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Do you create Villains differently?

Discussion in 'Writing Discussions' started by Darkfantasy, Dec 20, 2019.

  1. Devor

    Devor Fiery Keeper of the Hat Moderator

    FifthViewFifthView, think of Jamie and Cersei from ASOIAF. They were absolutely villains in the first books until we saw their POVs in the later ones.... their POVs were still pretty twisted, but it was enough to develop a sense of complexity to them, so that "hero of their own story" thing kind of applies. That's why I think, the more complex the villains, the more it requires them to have a POV for that to come across. And that one question, does your villain get a POV?, is a big one that really shapes the nature of the whole book on its own. It's got to be the kind of story you want to tell after all.
  2. The Dark One

    The Dark One Auror

    That's not what I meant by real life crappy. There's a million books about Hitler for a start, and if you could ask him, I'll bet Manson thought he was doing the right thing.
  3. Alex Reiden

    Alex Reiden Minstrel

    He's just one of the crappiest people I knew of who had a story written about him. I didn't use Hitler because you're right, he had an ideology and probably saw himself as rightful for his country and race. Mansion, on the other hand, knew he was rotten and twisted and doing the Devil's work, and he even admitted to becoming "everything he's accused of being" and committing several heinous crime simply because he didn't have anything to lose.
    Darkfantasy likes this.
  4. FifthView

    FifthView Istar

    I'm not certain I agree 100%. I do think having POV sections for the villain can help smooth things for a reader. But you could probably pull off a Watson sort of character, i.e. POV chapters from the villain's henchman, relative, childhood friend, whatever—maybe a combination of these—to give lots of insight into the villain.

    We go about our entire lives never living in the heads of others, but we can still develop strong impressions and insights about others simply by viewing their behavior and various aspects of their lives. I'm afraid this is almost a lost art in genre fiction, where the go-to easy way is simply to give a character a POV and dive deep into their head. Alas.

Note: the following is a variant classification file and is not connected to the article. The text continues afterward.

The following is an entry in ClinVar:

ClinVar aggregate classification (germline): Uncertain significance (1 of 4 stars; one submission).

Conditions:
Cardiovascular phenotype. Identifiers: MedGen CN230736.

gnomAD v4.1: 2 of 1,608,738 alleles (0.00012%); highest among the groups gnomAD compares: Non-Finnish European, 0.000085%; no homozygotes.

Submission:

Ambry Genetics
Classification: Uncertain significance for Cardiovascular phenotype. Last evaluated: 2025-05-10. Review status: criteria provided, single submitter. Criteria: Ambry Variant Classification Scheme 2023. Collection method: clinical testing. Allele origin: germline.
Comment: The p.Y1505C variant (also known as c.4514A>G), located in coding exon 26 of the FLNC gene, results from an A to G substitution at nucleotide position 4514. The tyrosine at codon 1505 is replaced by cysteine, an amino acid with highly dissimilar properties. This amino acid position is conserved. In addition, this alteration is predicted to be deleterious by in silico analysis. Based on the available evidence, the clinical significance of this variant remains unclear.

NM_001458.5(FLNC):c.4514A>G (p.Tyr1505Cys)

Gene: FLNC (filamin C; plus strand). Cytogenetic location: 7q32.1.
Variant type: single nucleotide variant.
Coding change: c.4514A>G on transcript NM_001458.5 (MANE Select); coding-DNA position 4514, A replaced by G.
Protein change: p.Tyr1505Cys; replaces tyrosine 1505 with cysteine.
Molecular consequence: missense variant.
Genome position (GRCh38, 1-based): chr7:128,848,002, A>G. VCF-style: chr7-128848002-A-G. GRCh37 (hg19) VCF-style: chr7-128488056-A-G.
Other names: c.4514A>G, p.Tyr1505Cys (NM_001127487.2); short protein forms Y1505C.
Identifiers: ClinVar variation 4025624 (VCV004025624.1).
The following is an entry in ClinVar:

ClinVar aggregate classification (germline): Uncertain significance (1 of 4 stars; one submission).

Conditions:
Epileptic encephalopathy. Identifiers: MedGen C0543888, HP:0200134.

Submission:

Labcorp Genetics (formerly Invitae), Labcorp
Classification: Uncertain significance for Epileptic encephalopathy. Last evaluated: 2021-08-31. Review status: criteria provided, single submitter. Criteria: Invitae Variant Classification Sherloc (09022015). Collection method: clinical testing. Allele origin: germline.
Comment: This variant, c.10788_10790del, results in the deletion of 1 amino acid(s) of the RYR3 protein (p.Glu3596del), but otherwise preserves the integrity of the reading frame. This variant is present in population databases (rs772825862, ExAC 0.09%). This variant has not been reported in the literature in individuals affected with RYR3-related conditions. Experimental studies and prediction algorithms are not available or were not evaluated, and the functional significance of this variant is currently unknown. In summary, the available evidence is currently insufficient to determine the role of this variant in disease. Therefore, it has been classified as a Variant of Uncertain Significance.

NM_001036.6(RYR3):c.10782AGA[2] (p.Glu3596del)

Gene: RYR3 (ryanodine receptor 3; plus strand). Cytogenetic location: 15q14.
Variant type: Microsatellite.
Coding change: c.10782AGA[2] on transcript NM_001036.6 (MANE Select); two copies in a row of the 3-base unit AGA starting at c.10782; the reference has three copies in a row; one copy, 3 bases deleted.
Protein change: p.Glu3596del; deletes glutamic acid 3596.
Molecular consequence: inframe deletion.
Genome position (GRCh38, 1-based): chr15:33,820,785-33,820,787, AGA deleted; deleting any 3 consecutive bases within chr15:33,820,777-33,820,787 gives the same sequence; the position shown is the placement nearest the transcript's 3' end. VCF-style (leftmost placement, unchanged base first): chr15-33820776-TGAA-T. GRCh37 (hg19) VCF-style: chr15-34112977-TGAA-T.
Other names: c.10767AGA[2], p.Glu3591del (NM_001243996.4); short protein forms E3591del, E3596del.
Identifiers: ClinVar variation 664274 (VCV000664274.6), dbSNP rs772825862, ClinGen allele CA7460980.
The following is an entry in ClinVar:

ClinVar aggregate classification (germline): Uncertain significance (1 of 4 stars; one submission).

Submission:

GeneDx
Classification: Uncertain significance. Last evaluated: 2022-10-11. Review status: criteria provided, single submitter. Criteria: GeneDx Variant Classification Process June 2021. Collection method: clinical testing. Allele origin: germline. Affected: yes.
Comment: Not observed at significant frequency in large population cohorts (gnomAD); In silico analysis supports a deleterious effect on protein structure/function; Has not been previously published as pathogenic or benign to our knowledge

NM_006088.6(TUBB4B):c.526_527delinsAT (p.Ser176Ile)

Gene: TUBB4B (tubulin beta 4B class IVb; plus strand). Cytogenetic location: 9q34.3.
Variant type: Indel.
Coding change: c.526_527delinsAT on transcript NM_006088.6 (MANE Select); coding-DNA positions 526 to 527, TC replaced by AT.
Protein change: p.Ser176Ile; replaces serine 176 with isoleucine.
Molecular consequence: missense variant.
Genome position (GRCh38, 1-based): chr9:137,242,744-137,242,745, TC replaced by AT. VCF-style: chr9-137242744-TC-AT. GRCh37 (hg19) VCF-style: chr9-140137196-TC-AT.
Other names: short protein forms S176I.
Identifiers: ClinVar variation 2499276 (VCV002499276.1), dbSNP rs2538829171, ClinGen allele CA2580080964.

Last edited: Jan 3, 2020
  5. Darkfantasy

    Darkfantasy Inkling

    I'm doing this. The book is from the POV of the Villain's daughter. We never go into the head of the villain just view her through her daughter. Not as easy as it sounds, maybe that's why people like to do the POV for the villains.
    FifthView likes this.
  6. Alex Reiden

    Alex Reiden Minstrel

    Viewing a villain from the outside looking in provides a closer look at a familiar sketch, and generally makes it easier to still hate them, especially for the more grey characters. Sometimes this is beneficial, though it does come with its own brand of challenges, since you effectively have to evaluate the dispositions of two characters, and one through the lens of the other. It can become confusing to the reader if you're not clear which are the beliefs of the subject, and which are the beliefs of the observer. Then again, this can also be a benefit, particularly for hiding plot twists -- or just to make the reader speculate.

    To be honest, I generally include some POV scenes for the antagonists, which do help my readers understand them and can enrich the story, but the real reason isn't because it's easier. It's because they are damn fun to write! ;)

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